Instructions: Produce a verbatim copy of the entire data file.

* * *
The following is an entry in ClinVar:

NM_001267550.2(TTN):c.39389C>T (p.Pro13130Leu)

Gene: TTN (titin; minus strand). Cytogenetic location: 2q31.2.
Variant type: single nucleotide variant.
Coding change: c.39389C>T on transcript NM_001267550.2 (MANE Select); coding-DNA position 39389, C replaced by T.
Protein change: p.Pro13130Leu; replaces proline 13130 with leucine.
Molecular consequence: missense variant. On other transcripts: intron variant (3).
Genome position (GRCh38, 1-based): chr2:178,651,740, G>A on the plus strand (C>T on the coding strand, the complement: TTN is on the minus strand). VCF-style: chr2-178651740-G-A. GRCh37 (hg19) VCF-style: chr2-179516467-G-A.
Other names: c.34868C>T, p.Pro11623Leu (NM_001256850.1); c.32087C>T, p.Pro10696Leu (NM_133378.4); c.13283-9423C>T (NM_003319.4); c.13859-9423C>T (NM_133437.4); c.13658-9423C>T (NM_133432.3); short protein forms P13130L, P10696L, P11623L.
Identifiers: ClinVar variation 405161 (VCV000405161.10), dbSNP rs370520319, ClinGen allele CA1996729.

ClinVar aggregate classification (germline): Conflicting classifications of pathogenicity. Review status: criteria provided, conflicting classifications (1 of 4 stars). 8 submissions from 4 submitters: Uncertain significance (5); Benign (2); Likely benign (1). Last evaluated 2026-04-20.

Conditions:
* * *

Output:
The following is an entry in ClinVar:

NM_001267550.2(TTN):c.39389C>T (p.Pro13130Leu)

Gene: TTN (titin; minus strand). Cytogenetic location: 2q31.2.
Variant type: single nucleotide variant.
Coding change: c.39389C>T on transcript NM_001267550.2 (MANE Select); coding-DNA position 39389, C replaced by T.
Protein change: p.Pro13130Leu; replaces proline 13130 with leucine.
Molecular consequence: missense variant. On other transcripts: intron variant (3).
Genome position (GRCh38, 1-based): chr2:178,651,740, G>A on the plus strand (C>T on the coding strand, the complement: TTN is on the minus strand). VCF-style: chr2-178651740-G-A. GRCh37 (hg19) VCF-style: chr2-179516467-G-A.
Other names: c.34868C>T, p.Pro11623Leu (NM_001256850.1); c.32087C>T, p.Pro10696Leu (NM_133378.4); c.13283-9423C>T (NM_003319.4); c.13859-9423C>T (NM_133437.4); c.13658-9423C>T (NM_133432.3); short protein forms P13130L, P10696L, P11623L.
Identifiers: ClinVar variation 405161 (VCV000405161.10), dbSNP rs370520319, ClinGen allele CA1996729.

ClinVar aggregate classification (germline): Conflicting classifications of pathogenicity. Review status: criteria provided, conflicting classifications (1 of 4 stars). 8 submissions from 4 submitters: Uncertain significance (5); Benign (2); Likely benign (1). Last evaluated 2026-04-20.

Conditions: